Should I Lock in a Rate, Or Let it Float
Mortgage rates have changed dramatically over the past three months. And nothing can be more frustrating for a homebuyer who’s been pre-approved for a mortgage than knowing their ability to qualify for that dream home could disappear in an instant. But there are options available that can help you sleep soundly at night.
Should You Lock In a Mortgage Rate?
Most lenders will not lock-in your interest rate until you have a fully signed Purchase and Sale Agreement and have applied for a mortgage. Mortgage lenders offer interest rate locks for as little as 12 days. However, mortgage rate locks are typically for 30 days, 45 days, and 60 days. When you lock in your rate, you are no longer subject to the swings in mortgage interest rates.
The majority of home buyers will lock in a rate for 30 or 45 days at the time of application to give the lender sufficient time to process your mortgage application and get you to settlement.
Should You Float the Mortgage Rate?
When you ‘float your rate,’ all you’re doing is gambling that mortgage rates will fall so you may be able to take advantage of a lower rate if the rates go down. You are essentially in a risky position - especially when interest rates are volatile - and probably won’t be sleeping very soundly at night.
Which Is Right for You?
Whether you want to lock in a rate or let it float will depend on your appetite for risk.
If your debt-to-income ratios are low and if you can qualify for the mortgage loan even if rates were to rise during the time it takes to process your mortgage application, then you can afford to take advantage of a favorable market conditions - if it happens at all - that may lead to a drop in mortgage rates.
On the flip-side, you'd be entering into a purchase contract on a home with thousands of dollars on the line. This is why locking in a rate or letting it float depends on your appetite for risk and how much you're willing to gamble in the market. If you have to make settlement in less than 30 days on that home you just bought, you will soon realize that there’s not much time for letting the rate float in the hopes of getting a slightly better mortgage rate.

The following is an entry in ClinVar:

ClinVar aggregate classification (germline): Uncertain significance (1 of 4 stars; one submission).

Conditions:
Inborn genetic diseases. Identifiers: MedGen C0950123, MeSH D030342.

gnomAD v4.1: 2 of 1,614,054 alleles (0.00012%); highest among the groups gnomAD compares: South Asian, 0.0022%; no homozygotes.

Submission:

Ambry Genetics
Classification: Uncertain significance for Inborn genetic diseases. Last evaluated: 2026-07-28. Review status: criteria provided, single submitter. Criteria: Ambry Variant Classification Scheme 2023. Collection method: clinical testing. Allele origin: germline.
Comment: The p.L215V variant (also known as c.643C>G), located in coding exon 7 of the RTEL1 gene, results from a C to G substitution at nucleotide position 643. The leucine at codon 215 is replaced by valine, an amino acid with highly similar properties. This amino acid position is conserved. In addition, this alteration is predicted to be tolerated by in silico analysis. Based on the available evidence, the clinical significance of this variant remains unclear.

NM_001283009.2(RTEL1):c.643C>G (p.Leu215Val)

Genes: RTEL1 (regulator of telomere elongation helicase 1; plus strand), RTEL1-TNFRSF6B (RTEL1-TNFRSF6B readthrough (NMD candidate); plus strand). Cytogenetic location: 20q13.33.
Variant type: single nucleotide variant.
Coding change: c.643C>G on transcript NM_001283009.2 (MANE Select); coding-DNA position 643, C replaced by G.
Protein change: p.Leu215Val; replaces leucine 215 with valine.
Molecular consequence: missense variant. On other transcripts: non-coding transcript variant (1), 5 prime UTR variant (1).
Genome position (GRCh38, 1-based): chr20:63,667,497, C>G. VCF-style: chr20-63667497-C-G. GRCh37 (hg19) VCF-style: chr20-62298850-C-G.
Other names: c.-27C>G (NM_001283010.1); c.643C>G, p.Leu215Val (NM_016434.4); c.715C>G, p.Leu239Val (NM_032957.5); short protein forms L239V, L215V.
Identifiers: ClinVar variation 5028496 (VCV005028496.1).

Strategy for Locking In a Mortgage Rate
In a perfect situation, locking a mortgage rate in ahead of major economic news is generally the most conservative approach to take. In general, before large economic market mover information is released to the public, you can get an idea of how the market will react beforehand.
For example, whenever the Federal Reserve makes a statement about the financial markets, usually there is information and analysis leading up to the speech before the news actually hits the markets. This will give both you and your lender an opportunity to examine the market and decide whether or not it makes sense to float or lock-in your interest rate prior to the official announcement. Keep in mind that any decision made before the news is actually released will be based purely on speculation, and you will need to make your own call based on the information.
Economic Reports to Watch:
The jobs report on the first Friday of the month sets the tone for mortgage rates that month with many lenders. An improving labor market will spell higher mortgage rates while a rise in the unemployment rate may help lower mortgage rates.
Anytime the Fed Chairman (the Federal Reserve) makes a statement, especially lately due to the Fed's position on the tapering of buying mortgage-backed securities.
When you get into contract to purchase a home, if you can justify locking in a mortgage rate upfront, take advantage of it. Interest rate volatility is not something you want to gamble with.
Mortgage Tip: While you’re in the early stages of buying a home, read the Mortgage Rate Lock Advisory on a daily basis to help give you a feel for what’s going on in the market that affects mortgage interest rates. That way you’ll be well informed once you decide it’s time to lock in your rate. Also, most lenders would be happy to refinance your mortgage if mortgage rates do drop. Typically, most lenders will require you to wait 6 - 12 months before you can refinance your purchase loan.
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East Bridgewater, MA 02333
Lew Corcoran, ASP®, IAHSP, IAHSP-CB